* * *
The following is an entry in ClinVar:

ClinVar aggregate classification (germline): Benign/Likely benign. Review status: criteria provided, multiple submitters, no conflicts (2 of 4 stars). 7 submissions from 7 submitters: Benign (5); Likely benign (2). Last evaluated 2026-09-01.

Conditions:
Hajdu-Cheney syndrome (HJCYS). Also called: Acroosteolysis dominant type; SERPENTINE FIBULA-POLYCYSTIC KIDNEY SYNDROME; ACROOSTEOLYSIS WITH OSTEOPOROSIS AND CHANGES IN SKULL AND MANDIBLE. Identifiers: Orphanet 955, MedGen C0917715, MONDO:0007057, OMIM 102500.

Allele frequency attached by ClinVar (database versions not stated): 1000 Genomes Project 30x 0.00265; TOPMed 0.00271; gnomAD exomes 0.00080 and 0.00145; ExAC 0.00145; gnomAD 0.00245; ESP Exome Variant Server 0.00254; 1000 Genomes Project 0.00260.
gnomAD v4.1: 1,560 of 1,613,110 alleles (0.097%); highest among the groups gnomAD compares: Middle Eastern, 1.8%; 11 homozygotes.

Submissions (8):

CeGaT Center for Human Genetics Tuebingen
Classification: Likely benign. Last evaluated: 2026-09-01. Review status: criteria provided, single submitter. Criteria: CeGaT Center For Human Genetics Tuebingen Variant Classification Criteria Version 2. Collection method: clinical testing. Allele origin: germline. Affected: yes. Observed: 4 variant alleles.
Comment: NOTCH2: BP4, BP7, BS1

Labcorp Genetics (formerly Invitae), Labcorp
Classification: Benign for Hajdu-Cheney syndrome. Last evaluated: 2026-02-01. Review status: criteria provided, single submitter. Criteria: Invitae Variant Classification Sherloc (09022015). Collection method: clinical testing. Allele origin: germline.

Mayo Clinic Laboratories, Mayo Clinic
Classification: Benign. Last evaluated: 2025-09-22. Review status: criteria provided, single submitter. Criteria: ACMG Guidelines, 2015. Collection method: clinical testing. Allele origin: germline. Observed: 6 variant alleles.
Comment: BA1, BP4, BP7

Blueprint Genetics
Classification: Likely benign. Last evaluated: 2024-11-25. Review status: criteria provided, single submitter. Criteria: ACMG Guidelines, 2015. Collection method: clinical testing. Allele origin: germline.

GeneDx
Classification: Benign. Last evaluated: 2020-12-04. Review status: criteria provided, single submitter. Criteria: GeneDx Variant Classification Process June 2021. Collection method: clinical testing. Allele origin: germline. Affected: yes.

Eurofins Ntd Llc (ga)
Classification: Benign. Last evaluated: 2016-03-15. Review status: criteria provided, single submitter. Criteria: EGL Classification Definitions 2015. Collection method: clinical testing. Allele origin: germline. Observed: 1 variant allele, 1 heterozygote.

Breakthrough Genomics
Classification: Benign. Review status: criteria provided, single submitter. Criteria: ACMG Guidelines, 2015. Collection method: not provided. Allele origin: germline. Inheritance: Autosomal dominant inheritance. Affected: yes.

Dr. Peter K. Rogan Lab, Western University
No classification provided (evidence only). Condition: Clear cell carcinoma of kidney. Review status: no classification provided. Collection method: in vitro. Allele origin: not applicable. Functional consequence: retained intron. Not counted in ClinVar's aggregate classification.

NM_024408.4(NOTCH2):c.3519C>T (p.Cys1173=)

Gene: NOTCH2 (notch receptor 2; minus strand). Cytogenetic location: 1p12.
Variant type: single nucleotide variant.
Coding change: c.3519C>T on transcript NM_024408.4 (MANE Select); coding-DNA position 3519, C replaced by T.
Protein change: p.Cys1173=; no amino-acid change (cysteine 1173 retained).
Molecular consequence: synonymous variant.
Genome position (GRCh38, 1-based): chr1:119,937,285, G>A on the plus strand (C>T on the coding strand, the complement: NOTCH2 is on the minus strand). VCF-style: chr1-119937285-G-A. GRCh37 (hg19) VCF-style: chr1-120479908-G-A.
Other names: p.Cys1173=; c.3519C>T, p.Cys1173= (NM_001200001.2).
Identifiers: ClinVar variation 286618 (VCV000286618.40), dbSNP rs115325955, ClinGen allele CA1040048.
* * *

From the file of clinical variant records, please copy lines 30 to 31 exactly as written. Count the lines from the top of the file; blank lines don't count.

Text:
Protein change: p.Cys1173=; no amino-acid change (cysteine 1173 retained).
Molecular consequence: synonymous variant.